Schurz, Morris shows, was a role model for Pulitzer, proof of how an immigrant (he had fled Germany after the revolutions of 1848) could leverage his community’s clout into a career in journalism and politics. What Morris does not dwell on is the irony that Pulitzer, a Jew, could so easily adopt the German-American community as his own. Back home in Central Europe, Pulitzer’s Jewishness—no matter how assimilated he might be—would have been his defining trait, marking him permanently from his German and Hungarian neighbors. In America, however, the bonds of language meant more than the divisions of religion and ethnicity, and Pulitzer was accepted, with remarkably little friction, as a spokesman for St. Louis’s Germans.
In 1870, just six years after he arrived in the country, Pulitzer was elected to the Missouri state legislature. His district was populated by German Republicans and Irish Democrats, and he campaigned on straightforwardly ethnic grounds. The Irish, he wrote in a newspaper article, “would vote for the Devil himself in order to defeat the candidates of the Germans. What do our German friends have to say about that?” Later he was appointed to St. Louis’s police commission as the holder of its traditionally German seat.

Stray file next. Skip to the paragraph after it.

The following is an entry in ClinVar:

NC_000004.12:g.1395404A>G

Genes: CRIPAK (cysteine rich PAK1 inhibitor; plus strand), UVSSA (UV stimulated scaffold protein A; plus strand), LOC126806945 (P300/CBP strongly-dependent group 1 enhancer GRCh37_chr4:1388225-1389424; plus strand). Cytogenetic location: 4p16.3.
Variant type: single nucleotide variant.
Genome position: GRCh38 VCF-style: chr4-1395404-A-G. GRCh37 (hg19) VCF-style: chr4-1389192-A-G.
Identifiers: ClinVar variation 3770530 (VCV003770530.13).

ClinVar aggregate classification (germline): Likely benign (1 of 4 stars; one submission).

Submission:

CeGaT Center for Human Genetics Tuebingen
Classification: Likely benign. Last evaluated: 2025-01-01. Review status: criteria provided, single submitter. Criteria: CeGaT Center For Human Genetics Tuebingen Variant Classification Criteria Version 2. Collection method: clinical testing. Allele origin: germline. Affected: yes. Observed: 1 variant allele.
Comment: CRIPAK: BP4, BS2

But as Morris shows, in a detailed excursion into post-Civil War political history, Pulitzer’s rise was stalled by the failure of the Liberal Republican movement, which Schurz led as a rebellion against President Ulysses S. Grant. When Pulitzer subsequently changed his party affiliation to Democrat, he was acting on principle—he believed the Republicans had become the party of corruption and the rich—but he was also positioning himself for the future. Just as he moved from the German press to the wider English-language press, so he left behind the Germans’ preferred party. When he bought his first newspaper, the St. Louis Post-Dispatch, in 1878, he declared it would be “independent with a Democratic leaning,” and for the rest of his life Pulitzer remained an important power-broker in the Democratic Party.
Morris traces the rising arc of Pulitzer’s career, as he turned the Post-Dispatch into a moneymaker and set his sights on New York, the capital of business and journalism. At the same time, he was leaving his Jewish origins far behind. The woman he married in 1878, Kate Davis, was a distant relative of Jefferson Davis, and the wedding took place in the Episcopal Church of the Epiphany in Washington, D.C. “Success, power, and wealth in the United States had only one place of worship, the Episcopal church,” Morris observes, and for the rest of his life Pulitzer would belong to it. He even encouraged the rumor “that his mother had not been Jewish but rather was Catholic”—though it is doubtful that this would have seemed much of an improvement to America’s WASP elite.